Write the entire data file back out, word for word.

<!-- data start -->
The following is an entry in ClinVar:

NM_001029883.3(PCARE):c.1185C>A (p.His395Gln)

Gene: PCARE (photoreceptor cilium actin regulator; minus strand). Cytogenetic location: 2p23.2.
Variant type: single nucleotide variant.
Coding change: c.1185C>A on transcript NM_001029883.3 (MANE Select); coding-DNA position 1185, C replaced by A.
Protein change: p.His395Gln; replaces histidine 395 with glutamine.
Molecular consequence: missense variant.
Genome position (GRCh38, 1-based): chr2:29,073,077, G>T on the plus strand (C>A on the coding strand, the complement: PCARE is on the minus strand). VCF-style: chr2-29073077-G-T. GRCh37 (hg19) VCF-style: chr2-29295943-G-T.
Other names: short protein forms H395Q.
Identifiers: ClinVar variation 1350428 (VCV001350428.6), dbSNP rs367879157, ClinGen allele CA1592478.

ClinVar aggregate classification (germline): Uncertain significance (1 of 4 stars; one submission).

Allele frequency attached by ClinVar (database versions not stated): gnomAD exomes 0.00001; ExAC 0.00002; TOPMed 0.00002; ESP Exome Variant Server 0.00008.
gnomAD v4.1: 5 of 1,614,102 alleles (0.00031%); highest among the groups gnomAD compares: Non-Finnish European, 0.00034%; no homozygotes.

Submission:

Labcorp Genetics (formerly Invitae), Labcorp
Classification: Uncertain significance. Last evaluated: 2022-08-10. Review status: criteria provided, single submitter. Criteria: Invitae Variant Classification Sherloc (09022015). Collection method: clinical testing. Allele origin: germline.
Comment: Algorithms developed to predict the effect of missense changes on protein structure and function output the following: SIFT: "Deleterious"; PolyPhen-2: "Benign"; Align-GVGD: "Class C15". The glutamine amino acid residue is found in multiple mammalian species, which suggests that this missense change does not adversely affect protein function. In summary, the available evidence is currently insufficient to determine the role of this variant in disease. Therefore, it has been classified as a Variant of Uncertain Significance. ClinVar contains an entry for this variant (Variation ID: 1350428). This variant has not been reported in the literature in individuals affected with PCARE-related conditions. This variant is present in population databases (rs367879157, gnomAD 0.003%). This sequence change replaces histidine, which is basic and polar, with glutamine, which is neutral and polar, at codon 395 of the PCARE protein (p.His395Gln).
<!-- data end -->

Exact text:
The following is an entry in ClinVar:

NM_001029883.3(PCARE):c.1185C>A (p.His395Gln)

Gene: PCARE (photoreceptor cilium actin regulator; minus strand). Cytogenetic location: 2p23.2.
Variant type: single nucleotide variant.
Coding change: c.1185C>A on transcript NM_001029883.3 (MANE Select); coding-DNA position 1185, C replaced by A.
Protein change: p.His395Gln; replaces histidine 395 with glutamine.
Molecular consequence: missense variant.
Genome position (GRCh38, 1-based): chr2:29,073,077, G>T on the plus strand (C>A on the coding strand, the complement: PCARE is on the minus strand). VCF-style: chr2-29073077-G-T. GRCh37 (hg19) VCF-style: chr2-29295943-G-T.
Other names: short protein forms H395Q.
Identifiers: ClinVar variation 1350428 (VCV001350428.6), dbSNP rs367879157, ClinGen allele CA1592478.

ClinVar aggregate classification (germline): Uncertain significance (1 of 4 stars; one submission).

Allele frequency attached by ClinVar (database versions not stated): gnomAD exomes 0.00001; ExAC 0.00002; TOPMed 0.00002; ESP Exome Variant Server 0.00008.
gnomAD v4.1: 5 of 1,614,102 alleles (0.00031%); highest among the groups gnomAD compares: Non-Finnish European, 0.00034%; no homozygotes.

Submission:

Labcorp Genetics (formerly Invitae), Labcorp
Classification: Uncertain significance. Last evaluated: 2022-08-10. Review status: criteria provided, single submitter. Criteria: Invitae Variant Classification Sherloc (09022015). Collection method: clinical testing. Allele origin: germline.
Comment: Algorithms developed to predict the effect of missense changes on protein structure and function output the following: SIFT: "Deleterious"; PolyPhen-2: "Benign"; Align-GVGD: "Class C15". The glutamine amino acid residue is found in multiple mammalian species, which suggests that this missense change does not adversely affect protein function. In summary, the available evidence is currently insufficient to determine the role of this variant in disease. Therefore, it has been classified as a Variant of Uncertain Significance. ClinVar contains an entry for this variant (Variation ID: 1350428). This variant has not been reported in the literature in individuals affected with PCARE-related conditions. This variant is present in population databases (rs367879157, gnomAD 0.003%). This sequence change replaces histidine, which is basic and polar, with glutamine, which is neutral and polar, at codon 395 of the PCARE protein (p.His395Gln).